Richard Besser, acting head of the US Centers for Disease Control and Prevention (CDC), said in a media briefing on 28 April that from a US perspective, the WHO phases have very little meaning. "What we do means a lot more than what it is called," he told reporters. That involves "looking at what's going on at the community level and adjusting and adapting our guidance and our actions based on what's taking place on the ground". Besser is essentially saying that for practical purposes the US is acting as if it faces a pandemic threat, and other governments should be displaying similar candour.

Indeed, the WHO's expectations of national response are the same for phases 5 and 6. Both call for "each country to implement actions as called for in their national plans", and to be ready for an "imminent response".

Period of grace

Yet the debate over moving to phase 6 goes on. Chan was obliged to meekly acknowledge concerns about moving too quickly to phase 6 in her assemblyaddress_20090518/en/index.html">address on 18 May to the annual meeting in Geneva, Switzerland, of the World Health Assembly — the WHO's supreme decision-making body.

But she reminded delegates that the move to phase 5 had already activated several preparedness measures, and had helped to put public-health services, labs and industry on alert. She reiterated the definition of a pandemic: "A defining characteristic of a pandemic is the almost-universal vulnerability of the world's population to infection. Not all people become infected, but nearly all people are at risk."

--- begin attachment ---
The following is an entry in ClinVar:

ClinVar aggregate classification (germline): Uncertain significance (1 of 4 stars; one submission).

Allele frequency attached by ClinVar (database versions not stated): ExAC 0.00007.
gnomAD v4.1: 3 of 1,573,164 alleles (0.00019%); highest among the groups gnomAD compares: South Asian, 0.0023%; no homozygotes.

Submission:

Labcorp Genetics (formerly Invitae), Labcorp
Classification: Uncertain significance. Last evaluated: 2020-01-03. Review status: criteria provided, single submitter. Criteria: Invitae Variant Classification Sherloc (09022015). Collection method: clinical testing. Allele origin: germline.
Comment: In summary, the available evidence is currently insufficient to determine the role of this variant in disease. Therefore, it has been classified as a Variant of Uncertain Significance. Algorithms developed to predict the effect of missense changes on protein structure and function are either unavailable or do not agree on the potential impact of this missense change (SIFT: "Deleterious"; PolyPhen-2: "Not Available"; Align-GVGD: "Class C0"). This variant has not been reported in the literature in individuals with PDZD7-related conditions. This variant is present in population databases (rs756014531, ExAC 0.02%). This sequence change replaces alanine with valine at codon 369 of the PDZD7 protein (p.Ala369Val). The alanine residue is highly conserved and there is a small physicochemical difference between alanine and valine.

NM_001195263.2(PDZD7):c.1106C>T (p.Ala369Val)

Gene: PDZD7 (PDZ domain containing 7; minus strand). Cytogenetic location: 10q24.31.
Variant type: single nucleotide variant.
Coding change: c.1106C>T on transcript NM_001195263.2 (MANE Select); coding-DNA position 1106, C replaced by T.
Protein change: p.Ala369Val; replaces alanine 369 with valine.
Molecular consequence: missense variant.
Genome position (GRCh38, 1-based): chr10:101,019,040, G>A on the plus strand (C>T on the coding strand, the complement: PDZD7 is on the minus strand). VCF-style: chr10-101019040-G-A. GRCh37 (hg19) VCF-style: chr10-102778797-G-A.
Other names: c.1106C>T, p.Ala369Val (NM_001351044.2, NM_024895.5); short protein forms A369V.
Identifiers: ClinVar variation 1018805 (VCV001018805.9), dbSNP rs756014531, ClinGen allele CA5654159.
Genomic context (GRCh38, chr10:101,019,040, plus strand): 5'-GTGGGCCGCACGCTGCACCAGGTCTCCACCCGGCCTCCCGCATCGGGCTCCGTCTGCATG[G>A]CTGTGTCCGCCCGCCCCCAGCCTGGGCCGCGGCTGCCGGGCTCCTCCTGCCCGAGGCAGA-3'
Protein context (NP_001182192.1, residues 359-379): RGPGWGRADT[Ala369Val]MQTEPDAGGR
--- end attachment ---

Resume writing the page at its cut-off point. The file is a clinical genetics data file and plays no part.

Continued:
The truth is that this defining characteristic has largely been met. As of 21 May, the WHO had reported some 11,034 lab-confirmed cases and 85 deaths in 41 countries. Moreover, although the official tally of lab-confirmed cases in the United States is 5,710, the CDC points out that the true number is probably well over 100,000.

Now that swine flu is everywhere in the United States, the CDC says that counting confirmed cases has become largely irrelevant. It has switched instead to its traditional surveillance systems for monitoring flu-like symptoms by looking for patterns, clusters and changes in flu activity nationwide. Other countries will surely follow suit as their outbreaks progress. Heavy surveillance teamed with rapid isolation and treatment of individual cases only makes sense at the very earliest stage of an outbreak in a region, when there is a possibility of slowing the initial spread. It becomes irrelevant once the virus is spreading widely within the community, as it is in the United States.

As Chan implied in her address, there are more pressing issues at hand than quibbling over phase definitions, such as helping poorer countries to prepare for the pandemic.

"This virus may have given us a grace period, but we do not know how long this will last," says Chan. "I strongly urge the international community to use this grace period wisely. I strongly urge you to look closely at anything and everything we can do, collectively, to protect developing countries from, once again, bearing the brunt of a global contagion."

This morning, Chan told the World Health Assembly that despite pressure to hold off from phase 6, she would not hesitate to raise the level if needs be. Chan is right - it is time to call a pandemic a pandemic.